If you're acquainted with Kamandi as a character but you haven't read much of his adventures, maybe the Kamandi Challenge Special would be worth picking up. It does feature, after all, a talking gorilla revolutionary named Ramjam. But anyone unacquainted with Kamand should stay far away from this awkward, poorly planned book.
Not everyone realizes this, but every single comics store in the United States uses the exact same distributor: Diamond Comics Distributors. The collected graphic novels can be purchased directly through the publishers or through book distributors, but if you want to sell the staple-bound monthly so-called "floppies," you have to go through Diamond. There is no alternative. Diamond's last competitor, a distributor called Heroes World, was bought by Marvel Comics and then collapsed in the mid-1990s.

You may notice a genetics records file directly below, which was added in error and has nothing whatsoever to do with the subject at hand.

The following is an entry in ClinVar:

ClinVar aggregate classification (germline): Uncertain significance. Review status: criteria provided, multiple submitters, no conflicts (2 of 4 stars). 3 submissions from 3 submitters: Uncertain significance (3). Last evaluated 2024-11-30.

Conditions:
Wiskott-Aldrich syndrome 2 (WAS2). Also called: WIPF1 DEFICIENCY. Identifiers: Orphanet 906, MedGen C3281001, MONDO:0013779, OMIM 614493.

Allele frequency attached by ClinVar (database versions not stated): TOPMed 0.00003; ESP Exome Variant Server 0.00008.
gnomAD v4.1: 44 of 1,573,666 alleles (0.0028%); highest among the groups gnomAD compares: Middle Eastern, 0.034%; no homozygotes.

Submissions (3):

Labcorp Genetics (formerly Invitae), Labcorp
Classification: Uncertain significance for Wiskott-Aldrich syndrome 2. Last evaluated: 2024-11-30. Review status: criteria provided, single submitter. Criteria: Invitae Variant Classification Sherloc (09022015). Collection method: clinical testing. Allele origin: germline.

I bring this up because while Seattle is wet and relatively warm this week, we are surrounded on all sides by a horrifying snowscape. And the Diamond truck — the truck that carries every single comic headed to Seattle this week — can't get through the Pass. This means that no comic book store in Seattle had new comics yesterday.
It's really kind of batshit, if you think about it for a moment. If Diamond were to unexpectedly go out of business tomorrow, every comic book store in the country would be strangled for product. Dozens of shops would likely collapse within days, if not weeks, of Diamond's hypothetical closure.